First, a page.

Also in Batch Apex, you can use ‘Database. AllowCallouts’. It enables you to tightly integrate your Apex with an external service by making a call to an external Web service or sending an HTTP request from Apex code and then receiving the response. If you specify Database. Stateful in the class definition, you can maintain state across these transactions. When using Database. Stateful, only instance member variables retain their values between transactions. Static member variables don’t retain their values and are reset between transactions.
Governor limits for Batch Apex:
- Till 5 batch jobs can be queued or active concurrently;
- Till 100 Holding batch jobs can be held in the Apex flex queue;
- In a running test, you can submit a maximum of 5 batch jobs;
- In a running test, you can submit a maximum of 5 batch jobs.
4. Scheduler Apex is used:
- To schedule a class to run on a specific schedule.
This is ideal for daily or weekly maintenance tasks using Batch Apex. The following example implements the Schedulable interface for a class named testClass.
This example uses the System. Schedule method to implement the above class. The ‘sch’ string contains a CRON expression. CRON expression is a string of subexpressions (fields) that describe individual schedule details. In salesforce, this expression has the following syntax: 'Seconds Minutes Hours Day_of_month Month Day_of_week Optional_year'
Some more examples of the usage of the CRON expression.
Also, you can schedule a class from UI. This is very useful for non-developer users. To do this go to Setup - Apex Class and Select ‘Schedule Apex’.
To schedule a weekly interval.
To schedule a monthly interval.
There is one more very interesting thing. You can run the Apex job every 1 hour using the default CRON expression, but what if we want it to run every 5 minutes?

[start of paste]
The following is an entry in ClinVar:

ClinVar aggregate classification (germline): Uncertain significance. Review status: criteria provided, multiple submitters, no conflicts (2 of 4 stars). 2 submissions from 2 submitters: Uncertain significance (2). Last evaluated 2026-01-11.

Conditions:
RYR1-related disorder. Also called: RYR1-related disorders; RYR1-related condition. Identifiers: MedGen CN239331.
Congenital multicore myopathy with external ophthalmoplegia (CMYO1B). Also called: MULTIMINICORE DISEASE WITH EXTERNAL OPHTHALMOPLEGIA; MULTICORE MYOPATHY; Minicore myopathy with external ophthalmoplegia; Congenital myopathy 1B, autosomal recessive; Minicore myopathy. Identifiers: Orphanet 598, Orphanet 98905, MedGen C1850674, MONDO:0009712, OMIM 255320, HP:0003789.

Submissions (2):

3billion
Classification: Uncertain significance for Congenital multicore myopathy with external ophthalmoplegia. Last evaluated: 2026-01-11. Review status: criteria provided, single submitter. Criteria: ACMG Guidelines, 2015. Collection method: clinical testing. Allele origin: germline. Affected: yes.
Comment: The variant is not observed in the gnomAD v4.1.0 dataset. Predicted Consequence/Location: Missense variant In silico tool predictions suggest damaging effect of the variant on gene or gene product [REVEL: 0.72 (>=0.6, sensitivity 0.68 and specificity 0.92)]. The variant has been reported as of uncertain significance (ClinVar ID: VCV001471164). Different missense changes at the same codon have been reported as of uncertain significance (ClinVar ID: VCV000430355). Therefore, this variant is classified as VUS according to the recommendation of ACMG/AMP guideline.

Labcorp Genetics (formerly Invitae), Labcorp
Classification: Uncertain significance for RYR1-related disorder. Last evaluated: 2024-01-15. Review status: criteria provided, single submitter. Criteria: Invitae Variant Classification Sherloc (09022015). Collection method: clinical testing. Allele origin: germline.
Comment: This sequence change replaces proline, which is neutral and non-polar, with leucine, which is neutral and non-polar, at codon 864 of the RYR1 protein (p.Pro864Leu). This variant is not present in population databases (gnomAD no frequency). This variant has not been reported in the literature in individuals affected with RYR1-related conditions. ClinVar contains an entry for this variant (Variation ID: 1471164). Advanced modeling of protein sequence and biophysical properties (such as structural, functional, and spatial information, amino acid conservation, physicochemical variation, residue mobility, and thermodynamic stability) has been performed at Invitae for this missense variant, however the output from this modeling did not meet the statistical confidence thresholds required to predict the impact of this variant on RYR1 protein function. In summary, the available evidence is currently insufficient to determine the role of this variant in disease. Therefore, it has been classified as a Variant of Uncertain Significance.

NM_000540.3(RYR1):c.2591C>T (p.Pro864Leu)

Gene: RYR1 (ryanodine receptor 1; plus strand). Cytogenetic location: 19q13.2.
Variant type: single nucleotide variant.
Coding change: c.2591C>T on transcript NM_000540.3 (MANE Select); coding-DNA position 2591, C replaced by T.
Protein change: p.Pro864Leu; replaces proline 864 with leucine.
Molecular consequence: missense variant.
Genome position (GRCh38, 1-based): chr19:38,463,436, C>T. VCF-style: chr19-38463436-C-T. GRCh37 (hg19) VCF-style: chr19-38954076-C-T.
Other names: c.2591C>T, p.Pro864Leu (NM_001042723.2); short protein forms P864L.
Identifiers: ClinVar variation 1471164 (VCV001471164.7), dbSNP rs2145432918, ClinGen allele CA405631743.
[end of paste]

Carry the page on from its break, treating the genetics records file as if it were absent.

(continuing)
The simplest solution you can find on the internet is to create 12 Apex jobs. But sometimes this is not what we want or need the client and it doesn't look very good.
How to make it easier, without copy-paste and 12 Apex jobs?
This is quite an interesting task, try to do it yourself. For example, I will share one of my solutions.
In conclusion, we would like to draw your attention to the testing of the Asynchronous Apex. Not to exceed the Salesforce limits use Test.startTest () and Test.stopTest () in Test methods during the testing process. Calling method(s) between Test.startTest and Test.stopTest ensure that any asynchronous transactions finish executing before Test.stopTest() exits. Asynchronous Apex works, any asynchronous code — a future method is a useful example — will not run as part of the Apex unit test unless we take certain actions. A unit test generates a single transaction, and asynchronous code placed in this transaction cannot be executed until the transaction completes successfully.
We hope this writing was pretty useful to you and helped you structure the knowledge about Asynchronous Apex features.
In case you'd like to get more insights on how to build an efficient Salesforce solution, get in touch and we’ll provide you with the necessary information.